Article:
Part ten of an eleven-part series on “Habits of Highly Successful People”
Habit #9 – A Successful Person is Completely Honest
By Kevin Riggs
The one Commandment that’s universally broken is probably the Ninth Commandment. I would like to think that the older I get the less lying is a temptation. But whether it is a blatant lie or a white lie, dishonesty and deception are constant temptations.
Commandment Nine sounds negative, “Thou shalt not bear false witness against thy neighbor.” Its implications, however, are positive. At the heart of this prohibition is an exhortation to look out for one another’s reputation. It is a reminder that I need to defend people’s character, believing the best about them.
Specifically, the Ninth Commandment has to do with the judicial system. If I am called to testify about someone, it would be wrong to “bear false witness,” To “bear false witness” means to slander or say things that are not fact, making empty accusations. The general application behind this Commandment is to be honest in all situations.
Ways People Lie
I have met a few people who make lying an art form. The thing about lying is that after a while you start to believe your own lie. Basically, I have observed two ways people lie.
Dishonesty means telling a blatant lie. Dishonesty is spreading, saying or doing something that is entirely false. When I take credit for something I did not do, that is dishonest. When I call in to work sick so I can go shopping or fishing, l am being dishonest. Dishonesty includes things like cheating on a test and intentionally spreading false information.
Deception is stretching the truth or telling facts in a misleading way or leaving out parts of a story in order to paint the picture I want to paint. I believe that deception is more harmful than dishonesty. Deception is harder for the innocent to defend. As the old saying goes, “Oh what a tangled web we weave when at first we practice to deceive.”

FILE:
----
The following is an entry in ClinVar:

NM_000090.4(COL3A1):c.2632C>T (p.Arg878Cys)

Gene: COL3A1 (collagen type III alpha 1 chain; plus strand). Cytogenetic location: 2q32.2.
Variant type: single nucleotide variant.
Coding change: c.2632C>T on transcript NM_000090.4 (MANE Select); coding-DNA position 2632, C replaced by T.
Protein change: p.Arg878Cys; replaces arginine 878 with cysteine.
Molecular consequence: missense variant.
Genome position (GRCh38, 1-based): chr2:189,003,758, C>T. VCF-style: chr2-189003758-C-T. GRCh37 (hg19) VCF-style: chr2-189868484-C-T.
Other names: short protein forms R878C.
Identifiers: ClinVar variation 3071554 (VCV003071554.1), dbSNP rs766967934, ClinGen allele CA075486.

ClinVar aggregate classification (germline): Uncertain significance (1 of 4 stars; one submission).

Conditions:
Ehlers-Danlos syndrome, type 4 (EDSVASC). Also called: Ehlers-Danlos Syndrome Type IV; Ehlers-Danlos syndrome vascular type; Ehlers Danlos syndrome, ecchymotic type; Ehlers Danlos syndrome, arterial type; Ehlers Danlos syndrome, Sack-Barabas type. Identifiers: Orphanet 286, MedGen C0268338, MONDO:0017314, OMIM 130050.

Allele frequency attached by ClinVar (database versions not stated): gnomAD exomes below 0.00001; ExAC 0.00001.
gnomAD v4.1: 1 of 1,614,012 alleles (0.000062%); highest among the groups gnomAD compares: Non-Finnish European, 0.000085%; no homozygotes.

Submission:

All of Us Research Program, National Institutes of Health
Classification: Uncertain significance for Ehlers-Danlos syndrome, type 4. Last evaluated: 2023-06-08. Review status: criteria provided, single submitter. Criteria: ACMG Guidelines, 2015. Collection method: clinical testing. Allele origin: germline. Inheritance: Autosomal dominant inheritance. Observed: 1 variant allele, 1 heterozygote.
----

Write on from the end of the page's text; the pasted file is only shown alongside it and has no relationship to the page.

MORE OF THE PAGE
Reasons People Lie
Both dishonesty and deception convey things not true. I don’t like to be lied to or lied about; yet I am tempted to do the same to others. Why I am tempted to lie?
To Cover My Tracks
I am tempted to lie to cover a mistake or to hide something I did wrong. In an effort not to get caught, it is tempting to make up stories, stretching the truth. It is when I don’t want people to find out what really happened that I think about covering my tracks.
To Shift the Blame
If taking responsibility for my actions will have negative effects, it is easier to blame it on someone else. “I was just following your orders.” “Isn’t that what you wanted me to do?” “It’s not my fault.” “The devil made me do it.” All are said in an attempt to shift the blame.
To Inflate My Status
I have to confess, I have lied (or at least stretched the truth) to make myself look better . . . especially at conventions and conferences when I am around my peers. Furthermore, it is tempting to spread gossip about someone else, thinking that by tearing others down I will be lifted up. People lie about how much money they make, what their real jobs are, successes they have had and how smart they are. Even pastors are tempted to be less than honest about church attendance in an effort to inflate status.
To Protect Myself or Others